Within a few minutes, it was clear to Tennant that he’d found the guitar with which he could record that album of Segovia pieces he’d started thinking about years before. But who would put the album out? Tennant got in touch with Marcelo Kayath, one of the principals of a Brazilian-based website/record label called GuitarCoop. The two men first met in 1984 at a guitar competition (Kayath came in first, Tennant second), and they’ve been friends ever since.
Kayath’s back story is worth an article in itself. A vaunted classical guitarist in his youth, he gave up the profession at 24, got his MBA at Stanford, and in time became a high-ranking executive at Credit Suisse in Brazil. Between 2005 and 2012 alone, he oversaw more than 60 IPOs that raised a combined $17 billion. Less than a year ago, at 52, he retired from banking and is now once again devoting his life to musical endeavors. “Finance,” he says, “is incredibly easy compared to playing the guitar.”
Kayath loved the Segovia album concept and suggested that Tennant come to Brazil for the recording. But fate intervened: The Ramírez at GSI got sold. “This one guy hammered us relentlessly to buy it,” Collett says, “and just wouldn’t take no for an answer. But we knew we had to hang on to the guitar so Scott could complete his project. Segovia’s been gone now nearly 30 years [he died in 1987]; he’s becoming a shadow today, and we need to retell his story. So we made a deal. The guitar was purchased, but the buyer agreed to wait until we were ready to hand it over to him.”
Now that the guitar was someone else’s property, Tennant no longer thought it advisable to take it out of the country. “If something were to happen to it, I’d be that guy who had it when it disappeared,” he says. The album, therefore, would have to be recorded in California. However, that would be a more expensive proposition for GuitarCoop. And so Kayath reached out to the most appropriate potential sponsor he could think of: Augustine Strings, a company that had, in close consultation with Segovia, developed the first marketable nylon guitar string in the Forties. (Luthier and company founder Albert Augustine had begun experimenting with nylon during World War II, when traditional gut strings became hard to acquire. Seeing promise in this new material, Segovia helped Augustine connect with nylon manufacturers at DuPont and became one of his main product testers.)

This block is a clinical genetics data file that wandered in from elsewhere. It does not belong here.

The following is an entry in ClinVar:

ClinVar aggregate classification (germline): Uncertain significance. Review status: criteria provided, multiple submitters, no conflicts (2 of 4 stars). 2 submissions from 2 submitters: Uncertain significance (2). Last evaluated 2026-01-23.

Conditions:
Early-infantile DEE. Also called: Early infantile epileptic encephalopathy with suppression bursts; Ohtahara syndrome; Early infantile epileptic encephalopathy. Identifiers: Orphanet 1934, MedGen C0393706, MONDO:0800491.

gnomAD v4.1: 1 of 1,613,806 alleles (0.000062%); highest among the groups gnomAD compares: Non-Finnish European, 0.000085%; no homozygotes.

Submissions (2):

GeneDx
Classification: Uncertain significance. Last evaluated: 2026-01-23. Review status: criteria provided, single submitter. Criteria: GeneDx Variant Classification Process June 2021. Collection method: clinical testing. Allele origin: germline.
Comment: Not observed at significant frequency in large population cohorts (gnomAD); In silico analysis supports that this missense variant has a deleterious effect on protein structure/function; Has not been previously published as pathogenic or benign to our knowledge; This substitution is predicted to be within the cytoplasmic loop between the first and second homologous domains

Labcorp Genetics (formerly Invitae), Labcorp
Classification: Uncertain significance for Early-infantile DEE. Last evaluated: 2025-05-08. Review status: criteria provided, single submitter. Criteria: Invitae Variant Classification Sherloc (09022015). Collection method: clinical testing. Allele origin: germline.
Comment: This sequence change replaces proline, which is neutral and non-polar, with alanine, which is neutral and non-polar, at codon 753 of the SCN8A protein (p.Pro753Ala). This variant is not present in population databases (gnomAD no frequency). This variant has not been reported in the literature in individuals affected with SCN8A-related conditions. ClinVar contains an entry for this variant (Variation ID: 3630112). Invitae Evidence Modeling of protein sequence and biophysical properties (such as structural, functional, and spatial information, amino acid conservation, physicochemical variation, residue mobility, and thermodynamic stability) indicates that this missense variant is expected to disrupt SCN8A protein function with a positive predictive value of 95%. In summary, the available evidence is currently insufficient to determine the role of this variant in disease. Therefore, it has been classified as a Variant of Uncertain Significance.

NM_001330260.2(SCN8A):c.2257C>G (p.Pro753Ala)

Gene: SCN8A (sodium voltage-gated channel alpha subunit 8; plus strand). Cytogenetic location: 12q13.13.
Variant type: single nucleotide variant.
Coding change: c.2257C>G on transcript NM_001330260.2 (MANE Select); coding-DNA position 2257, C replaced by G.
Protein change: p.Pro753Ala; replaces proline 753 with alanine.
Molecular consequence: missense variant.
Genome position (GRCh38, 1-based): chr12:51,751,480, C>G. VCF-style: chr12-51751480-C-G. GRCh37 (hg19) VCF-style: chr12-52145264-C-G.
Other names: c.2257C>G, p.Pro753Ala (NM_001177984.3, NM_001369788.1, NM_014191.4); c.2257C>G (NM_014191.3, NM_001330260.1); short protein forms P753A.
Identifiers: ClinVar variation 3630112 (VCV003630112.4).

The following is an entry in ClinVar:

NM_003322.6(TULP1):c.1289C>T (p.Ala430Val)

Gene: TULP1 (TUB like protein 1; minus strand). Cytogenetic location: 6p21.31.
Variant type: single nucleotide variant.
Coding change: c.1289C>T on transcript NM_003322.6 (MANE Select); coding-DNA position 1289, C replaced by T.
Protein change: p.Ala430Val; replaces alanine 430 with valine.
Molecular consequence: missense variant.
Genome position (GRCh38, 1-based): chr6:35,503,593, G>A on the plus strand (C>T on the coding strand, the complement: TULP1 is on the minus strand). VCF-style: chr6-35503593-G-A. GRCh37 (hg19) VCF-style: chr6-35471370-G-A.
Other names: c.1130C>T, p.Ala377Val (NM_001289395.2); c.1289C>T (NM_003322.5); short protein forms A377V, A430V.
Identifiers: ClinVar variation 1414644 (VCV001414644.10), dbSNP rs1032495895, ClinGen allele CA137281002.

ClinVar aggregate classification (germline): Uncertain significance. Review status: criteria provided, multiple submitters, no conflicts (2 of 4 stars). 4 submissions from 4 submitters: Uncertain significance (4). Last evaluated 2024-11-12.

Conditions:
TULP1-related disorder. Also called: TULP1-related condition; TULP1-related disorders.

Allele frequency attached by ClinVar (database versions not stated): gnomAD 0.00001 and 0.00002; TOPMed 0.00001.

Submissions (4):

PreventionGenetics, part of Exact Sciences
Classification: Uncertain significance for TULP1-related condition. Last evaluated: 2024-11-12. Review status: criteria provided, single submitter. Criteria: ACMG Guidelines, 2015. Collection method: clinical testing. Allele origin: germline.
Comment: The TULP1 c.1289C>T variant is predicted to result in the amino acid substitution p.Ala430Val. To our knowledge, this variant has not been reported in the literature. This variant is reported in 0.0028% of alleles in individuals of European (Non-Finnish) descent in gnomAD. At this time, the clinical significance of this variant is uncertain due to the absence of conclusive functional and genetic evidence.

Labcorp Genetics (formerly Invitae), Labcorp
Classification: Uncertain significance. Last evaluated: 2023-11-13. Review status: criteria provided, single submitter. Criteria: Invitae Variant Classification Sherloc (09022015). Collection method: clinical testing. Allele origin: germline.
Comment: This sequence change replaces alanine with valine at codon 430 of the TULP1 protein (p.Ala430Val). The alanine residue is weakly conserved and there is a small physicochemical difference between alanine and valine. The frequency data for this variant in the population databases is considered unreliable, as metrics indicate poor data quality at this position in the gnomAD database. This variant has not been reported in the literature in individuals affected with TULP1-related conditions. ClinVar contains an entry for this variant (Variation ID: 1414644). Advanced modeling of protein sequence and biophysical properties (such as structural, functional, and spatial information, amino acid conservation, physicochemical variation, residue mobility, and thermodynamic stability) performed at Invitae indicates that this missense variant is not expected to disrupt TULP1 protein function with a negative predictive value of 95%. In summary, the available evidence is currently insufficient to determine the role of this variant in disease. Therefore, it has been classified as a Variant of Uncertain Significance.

Kayath’s instincts were correct. Augustine agreed to sponsor the project—provided, of course, that the Ramírez would be strung with Augustine Classic/Blacks and Regal/Reds, Segovia’s preferred types. The next consideration was material. With help from fellow Segovia disciple Michael Lorimer, Tennant compiled a master list of all of Segovia’s known compositions. Several proved impossible to find, so Collett contacted Angelo Gilardino, Segovia’s archivist in Italy, in hope of tracking them down. “Within days,” Collett says, “Angelo had sent Scott all the pieces we’d asked about, and six new ones besides.”
Gilardino also alerted them to the existence of another “new one,” which had long seemed more a rumor than an actual composition. “Fandango de la Madrugada” (Fandango of the Dawn) was written in 1945 while Segovia was living in Montevideo, Uruguay, with the pianist Paquita Madriguera. He’d apparently played it once or twice in concert, then gave the piece to his companion. Two years later, their relationship fell apart and Segovia departed abruptly for New York, leaving behind many possessions, including three guitars and the “Fandango” manuscript…
This is a feature from the November/December 2016 issue of Guitar Aficionado magazine. For this complete story and more photos, plus features on actor Kiefer Sutherland and his debut country-rock album, Jerry Garcia’s famed Doug Irwin Tiger and its encore appearance with Warren Haynes and the Jerry Garcia Symphonic Celebration, electric guitar pioneer Charlie Christian and his impact on the instrument’s importance, the annual Guitar Aficionado Holiday Gift Guide and much more, pick up the new issue of Guitar Aficionado at your newsstand, or online by clicking anywhere in this text.
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